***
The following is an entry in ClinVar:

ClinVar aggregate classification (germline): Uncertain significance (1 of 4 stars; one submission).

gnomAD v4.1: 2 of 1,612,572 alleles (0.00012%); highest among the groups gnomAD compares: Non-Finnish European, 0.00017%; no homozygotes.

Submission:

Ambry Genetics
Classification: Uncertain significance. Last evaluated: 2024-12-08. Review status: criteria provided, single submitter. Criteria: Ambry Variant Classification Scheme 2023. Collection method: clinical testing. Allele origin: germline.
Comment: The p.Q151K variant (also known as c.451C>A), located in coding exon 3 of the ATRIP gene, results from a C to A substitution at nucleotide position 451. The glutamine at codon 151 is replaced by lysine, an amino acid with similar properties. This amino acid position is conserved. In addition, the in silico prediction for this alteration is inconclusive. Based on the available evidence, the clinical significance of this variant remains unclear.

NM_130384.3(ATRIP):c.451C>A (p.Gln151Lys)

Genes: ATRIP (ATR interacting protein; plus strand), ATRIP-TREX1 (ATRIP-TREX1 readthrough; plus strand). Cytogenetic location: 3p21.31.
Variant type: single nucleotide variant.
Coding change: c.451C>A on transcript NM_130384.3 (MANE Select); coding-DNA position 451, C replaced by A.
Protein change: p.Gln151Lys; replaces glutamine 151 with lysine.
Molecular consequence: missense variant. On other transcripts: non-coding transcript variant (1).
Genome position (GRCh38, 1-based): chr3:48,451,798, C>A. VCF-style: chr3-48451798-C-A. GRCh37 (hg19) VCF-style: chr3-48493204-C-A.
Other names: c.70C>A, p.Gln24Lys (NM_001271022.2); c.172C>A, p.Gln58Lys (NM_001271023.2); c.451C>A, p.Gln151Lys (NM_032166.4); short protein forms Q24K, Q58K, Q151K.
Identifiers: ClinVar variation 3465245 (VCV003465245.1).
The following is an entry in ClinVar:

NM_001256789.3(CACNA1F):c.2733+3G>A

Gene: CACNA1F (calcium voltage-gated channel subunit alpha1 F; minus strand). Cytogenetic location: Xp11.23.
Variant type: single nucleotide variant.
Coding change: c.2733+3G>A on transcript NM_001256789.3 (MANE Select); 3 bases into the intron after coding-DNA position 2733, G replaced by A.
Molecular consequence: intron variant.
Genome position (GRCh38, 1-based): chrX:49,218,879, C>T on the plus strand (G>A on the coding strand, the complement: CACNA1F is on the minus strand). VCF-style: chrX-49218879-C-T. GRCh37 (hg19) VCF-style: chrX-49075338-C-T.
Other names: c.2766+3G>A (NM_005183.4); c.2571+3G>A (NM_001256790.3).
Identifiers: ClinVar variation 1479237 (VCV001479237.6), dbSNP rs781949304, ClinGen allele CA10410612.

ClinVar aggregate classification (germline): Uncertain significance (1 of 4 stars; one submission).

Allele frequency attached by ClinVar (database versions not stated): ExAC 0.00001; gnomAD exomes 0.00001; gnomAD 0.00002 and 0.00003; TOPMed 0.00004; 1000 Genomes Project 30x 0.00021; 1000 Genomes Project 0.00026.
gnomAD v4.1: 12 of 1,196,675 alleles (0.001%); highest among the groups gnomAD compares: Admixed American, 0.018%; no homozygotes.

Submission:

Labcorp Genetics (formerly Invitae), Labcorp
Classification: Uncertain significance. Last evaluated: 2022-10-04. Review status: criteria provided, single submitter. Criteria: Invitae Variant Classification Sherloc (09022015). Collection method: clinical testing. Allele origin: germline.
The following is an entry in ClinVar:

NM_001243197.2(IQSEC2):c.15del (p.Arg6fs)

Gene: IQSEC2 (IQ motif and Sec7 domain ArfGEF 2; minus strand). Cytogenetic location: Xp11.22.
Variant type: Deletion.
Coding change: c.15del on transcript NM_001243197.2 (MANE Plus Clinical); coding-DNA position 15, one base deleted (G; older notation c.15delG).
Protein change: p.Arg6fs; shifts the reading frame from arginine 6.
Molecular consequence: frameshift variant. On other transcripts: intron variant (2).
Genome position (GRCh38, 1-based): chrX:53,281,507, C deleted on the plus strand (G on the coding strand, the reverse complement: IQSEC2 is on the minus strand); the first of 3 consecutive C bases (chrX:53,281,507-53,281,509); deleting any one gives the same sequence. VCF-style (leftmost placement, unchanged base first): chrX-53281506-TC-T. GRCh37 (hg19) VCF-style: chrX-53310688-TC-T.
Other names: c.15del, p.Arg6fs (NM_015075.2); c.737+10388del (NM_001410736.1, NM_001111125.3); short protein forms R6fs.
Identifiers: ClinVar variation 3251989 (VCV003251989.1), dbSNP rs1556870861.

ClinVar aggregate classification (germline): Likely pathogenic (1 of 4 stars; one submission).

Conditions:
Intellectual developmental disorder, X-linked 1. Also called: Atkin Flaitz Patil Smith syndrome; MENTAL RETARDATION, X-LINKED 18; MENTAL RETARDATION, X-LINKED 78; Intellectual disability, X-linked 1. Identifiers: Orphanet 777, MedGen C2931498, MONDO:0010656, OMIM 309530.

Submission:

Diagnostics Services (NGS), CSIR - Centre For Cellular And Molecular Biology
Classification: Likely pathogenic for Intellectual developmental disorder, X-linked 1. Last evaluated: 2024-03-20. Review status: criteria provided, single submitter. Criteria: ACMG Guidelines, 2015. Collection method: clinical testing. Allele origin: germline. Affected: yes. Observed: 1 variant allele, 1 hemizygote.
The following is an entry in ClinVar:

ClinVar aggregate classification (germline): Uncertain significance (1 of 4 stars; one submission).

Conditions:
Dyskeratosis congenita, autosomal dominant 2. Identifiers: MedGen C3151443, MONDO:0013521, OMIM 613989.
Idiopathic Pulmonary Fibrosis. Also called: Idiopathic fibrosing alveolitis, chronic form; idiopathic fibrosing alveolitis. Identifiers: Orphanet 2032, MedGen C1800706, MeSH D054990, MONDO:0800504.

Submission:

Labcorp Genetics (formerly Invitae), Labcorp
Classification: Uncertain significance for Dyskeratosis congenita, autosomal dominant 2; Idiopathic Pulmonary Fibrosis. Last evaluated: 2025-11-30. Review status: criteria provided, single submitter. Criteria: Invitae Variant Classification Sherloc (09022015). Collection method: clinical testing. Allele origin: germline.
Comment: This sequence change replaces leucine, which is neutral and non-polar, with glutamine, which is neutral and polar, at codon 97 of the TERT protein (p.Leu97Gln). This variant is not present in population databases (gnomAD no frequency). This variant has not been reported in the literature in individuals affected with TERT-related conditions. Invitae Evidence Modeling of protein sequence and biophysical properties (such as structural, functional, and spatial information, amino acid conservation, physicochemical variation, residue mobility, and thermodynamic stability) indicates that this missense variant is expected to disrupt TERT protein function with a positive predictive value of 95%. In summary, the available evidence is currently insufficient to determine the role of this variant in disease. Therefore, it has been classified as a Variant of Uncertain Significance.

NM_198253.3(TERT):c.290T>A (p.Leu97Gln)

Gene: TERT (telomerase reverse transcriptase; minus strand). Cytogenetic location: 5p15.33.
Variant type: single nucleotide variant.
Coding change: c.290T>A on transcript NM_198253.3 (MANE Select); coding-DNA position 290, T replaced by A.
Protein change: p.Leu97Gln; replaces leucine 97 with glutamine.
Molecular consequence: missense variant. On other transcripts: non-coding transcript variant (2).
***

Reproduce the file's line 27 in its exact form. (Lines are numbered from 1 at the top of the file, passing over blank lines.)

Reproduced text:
Allele frequency attached by ClinVar (database versions not stated): ExAC 0.00001; gnomAD exomes 0.00001; gnomAD 0.00002 and 0.00003; TOPMed 0.00004; 1000 Genomes Project 30x 0.00021; 1000 Genomes Project 0.00026.